Chamber of commerce hosts Brooks, Schaibley and Brinegar to talk 2017
By Anna Skinner
U.S. Rep. Susan Brooks, State Rep. Donna Schaibley and the Indiana Chamber of Commerce President and CEO Kevin Brinegar joined with Westfield Chamber of Commerce President Jack Russell to talk focus points in the state and nation for 2017.
Brinegar spoke on eight top priorities for the chamber to focus on in 2017. The priorities, according to Brinegar, are “support establishing a long-term sustainable funding stream for roads and bridges, support the expansion of publicly funded preschool initiatives for children from low-income families, support suitable testing for students and accountability for all involved in the education process, support the comprehensive approach to decreasing the state’s smoking rate, support a statewide water policy to assure future resources and economic prosperity, support making technology innovation an integral part of the state’s identity, support maintaining and enhancing an attractive tax climate and support a work share program that will allow employers to maintain a skilled stable workforce during temporary downturns.”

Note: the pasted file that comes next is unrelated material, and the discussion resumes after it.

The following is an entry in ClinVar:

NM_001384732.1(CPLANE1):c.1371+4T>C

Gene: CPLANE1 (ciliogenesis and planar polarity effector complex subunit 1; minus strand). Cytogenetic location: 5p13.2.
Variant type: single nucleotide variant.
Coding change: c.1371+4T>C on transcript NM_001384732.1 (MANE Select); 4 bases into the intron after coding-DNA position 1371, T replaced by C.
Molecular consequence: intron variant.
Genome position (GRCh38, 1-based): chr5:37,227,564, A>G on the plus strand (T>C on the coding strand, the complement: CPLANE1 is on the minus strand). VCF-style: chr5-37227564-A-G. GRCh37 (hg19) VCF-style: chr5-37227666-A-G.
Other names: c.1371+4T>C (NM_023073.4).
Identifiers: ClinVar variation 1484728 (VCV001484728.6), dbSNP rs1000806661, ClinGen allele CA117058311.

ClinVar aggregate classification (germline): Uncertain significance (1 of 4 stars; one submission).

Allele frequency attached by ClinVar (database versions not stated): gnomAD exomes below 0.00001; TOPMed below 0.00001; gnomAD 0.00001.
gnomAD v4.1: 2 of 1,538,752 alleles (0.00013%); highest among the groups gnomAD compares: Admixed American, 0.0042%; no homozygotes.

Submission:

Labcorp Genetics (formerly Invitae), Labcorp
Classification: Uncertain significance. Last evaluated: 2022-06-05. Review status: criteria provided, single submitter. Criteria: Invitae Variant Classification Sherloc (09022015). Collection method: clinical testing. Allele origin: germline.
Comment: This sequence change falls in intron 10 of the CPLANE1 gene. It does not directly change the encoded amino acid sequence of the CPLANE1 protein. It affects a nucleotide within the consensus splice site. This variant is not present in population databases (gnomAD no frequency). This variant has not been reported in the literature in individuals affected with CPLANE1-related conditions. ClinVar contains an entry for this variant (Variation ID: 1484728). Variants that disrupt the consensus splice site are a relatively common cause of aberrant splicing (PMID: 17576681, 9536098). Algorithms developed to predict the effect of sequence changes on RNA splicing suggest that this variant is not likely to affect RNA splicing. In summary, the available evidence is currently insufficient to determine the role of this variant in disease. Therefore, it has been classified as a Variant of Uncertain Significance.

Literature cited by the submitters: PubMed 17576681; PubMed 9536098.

“It’s a big difference between whether your child spent three years in a Methodist preschool before going to kindergarten versus some less-advantaged child that spent those same three years in grandma’s house,” Brinegar said on finding a way to fund preschool initiatives for disadvantaged families.
“I’m really excited for the coming session with the budget and major roads issues,” Schaibley said. “I’m looking forward to getting back to business down at the statehouse.”
On the federal level, Brooks spoke on the Trump administration’s focus on projects such as roads, bridges, dams and ports, and adding the administration is “preparing to move a lot of product” in reference to global trade.
“One thing we will start working on when we get back to (Washington) D.C. is repealing the Affordable Care Act,” Brooks said. “What we’re going to do is replace it and provide relief to families and businesses that are losing that insurance. The Affordable Care Act is going to go into a debt spiral. Premiums are spiking in March all across the county. The relief we are going to provide is going to take us a little bit of time, and we need to do it in a wise way (by) infusing competition and putting (insurance) back to a patient-centered health care.”